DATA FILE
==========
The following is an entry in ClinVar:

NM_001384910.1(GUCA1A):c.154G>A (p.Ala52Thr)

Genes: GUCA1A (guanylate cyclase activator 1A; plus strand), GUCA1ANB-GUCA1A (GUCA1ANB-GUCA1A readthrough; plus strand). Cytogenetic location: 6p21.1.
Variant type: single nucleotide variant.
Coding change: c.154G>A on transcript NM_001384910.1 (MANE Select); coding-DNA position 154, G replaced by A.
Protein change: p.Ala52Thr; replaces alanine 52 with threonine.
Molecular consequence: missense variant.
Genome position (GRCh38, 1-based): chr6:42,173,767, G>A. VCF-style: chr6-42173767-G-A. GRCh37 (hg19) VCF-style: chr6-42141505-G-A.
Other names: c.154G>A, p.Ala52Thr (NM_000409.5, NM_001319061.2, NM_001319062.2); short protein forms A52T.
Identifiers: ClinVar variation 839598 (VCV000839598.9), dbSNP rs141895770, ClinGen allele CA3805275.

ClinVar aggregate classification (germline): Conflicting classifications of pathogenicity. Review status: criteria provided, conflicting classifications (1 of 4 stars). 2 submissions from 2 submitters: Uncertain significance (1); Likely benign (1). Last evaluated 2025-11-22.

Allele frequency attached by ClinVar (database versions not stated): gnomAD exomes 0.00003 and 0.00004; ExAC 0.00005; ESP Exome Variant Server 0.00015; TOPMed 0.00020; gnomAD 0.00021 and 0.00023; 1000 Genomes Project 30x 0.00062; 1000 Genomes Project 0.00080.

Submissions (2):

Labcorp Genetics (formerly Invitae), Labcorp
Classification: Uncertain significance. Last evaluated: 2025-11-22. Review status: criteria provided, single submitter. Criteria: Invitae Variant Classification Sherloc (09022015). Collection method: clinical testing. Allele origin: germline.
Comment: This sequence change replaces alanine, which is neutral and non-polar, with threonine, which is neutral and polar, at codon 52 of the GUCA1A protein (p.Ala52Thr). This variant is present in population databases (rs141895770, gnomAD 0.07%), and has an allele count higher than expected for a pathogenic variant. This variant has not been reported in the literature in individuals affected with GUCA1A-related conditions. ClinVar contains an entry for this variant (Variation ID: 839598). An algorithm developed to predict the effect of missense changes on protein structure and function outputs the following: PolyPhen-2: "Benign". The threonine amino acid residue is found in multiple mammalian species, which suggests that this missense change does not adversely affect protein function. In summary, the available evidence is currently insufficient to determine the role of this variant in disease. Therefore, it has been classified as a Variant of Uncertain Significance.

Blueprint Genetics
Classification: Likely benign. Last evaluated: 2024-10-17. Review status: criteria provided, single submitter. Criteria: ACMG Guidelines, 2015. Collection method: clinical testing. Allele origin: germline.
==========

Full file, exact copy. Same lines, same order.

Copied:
The following is an entry in ClinVar:

NM_001384910.1(GUCA1A):c.154G>A (p.Ala52Thr)

Genes: GUCA1A (guanylate cyclase activator 1A; plus strand), GUCA1ANB-GUCA1A (GUCA1ANB-GUCA1A readthrough; plus strand). Cytogenetic location: 6p21.1.
Variant type: single nucleotide variant.
Coding change: c.154G>A on transcript NM_001384910.1 (MANE Select); coding-DNA position 154, G replaced by A.
Protein change: p.Ala52Thr; replaces alanine 52 with threonine.
Molecular consequence: missense variant.
Genome position (GRCh38, 1-based): chr6:42,173,767, G>A. VCF-style: chr6-42173767-G-A. GRCh37 (hg19) VCF-style: chr6-42141505-G-A.
Other names: c.154G>A, p.Ala52Thr (NM_000409.5, NM_001319061.2, NM_001319062.2); short protein forms A52T.
Identifiers: ClinVar variation 839598 (VCV000839598.9), dbSNP rs141895770, ClinGen allele CA3805275.

ClinVar aggregate classification (germline): Conflicting classifications of pathogenicity. Review status: criteria provided, conflicting classifications (1 of 4 stars). 2 submissions from 2 submitters: Uncertain significance (1); Likely benign (1). Last evaluated 2025-11-22.

Allele frequency attached by ClinVar (database versions not stated): gnomAD exomes 0.00003 and 0.00004; ExAC 0.00005; ESP Exome Variant Server 0.00015; TOPMed 0.00020; gnomAD 0.00021 and 0.00023; 1000 Genomes Project 30x 0.00062; 1000 Genomes Project 0.00080.

Submissions (2):

Labcorp Genetics (formerly Invitae), Labcorp
Classification: Uncertain significance. Last evaluated: 2025-11-22. Review status: criteria provided, single submitter. Criteria: Invitae Variant Classification Sherloc (09022015). Collection method: clinical testing. Allele origin: germline.
Comment: This sequence change replaces alanine, which is neutral and non-polar, with threonine, which is neutral and polar, at codon 52 of the GUCA1A protein (p.Ala52Thr). This variant is present in population databases (rs141895770, gnomAD 0.07%), and has an allele count higher than expected for a pathogenic variant. This variant has not been reported in the literature in individuals affected with GUCA1A-related conditions. ClinVar contains an entry for this variant (Variation ID: 839598). An algorithm developed to predict the effect of missense changes on protein structure and function outputs the following: PolyPhen-2: "Benign". The threonine amino acid residue is found in multiple mammalian species, which suggests that this missense change does not adversely affect protein function. In summary, the available evidence is currently insufficient to determine the role of this variant in disease. Therefore, it has been classified as a Variant of Uncertain Significance.

Blueprint Genetics
Classification: Likely benign. Last evaluated: 2024-10-17. Review status: criteria provided, single submitter. Criteria: ACMG Guidelines, 2015. Collection method: clinical testing. Allele origin: germline.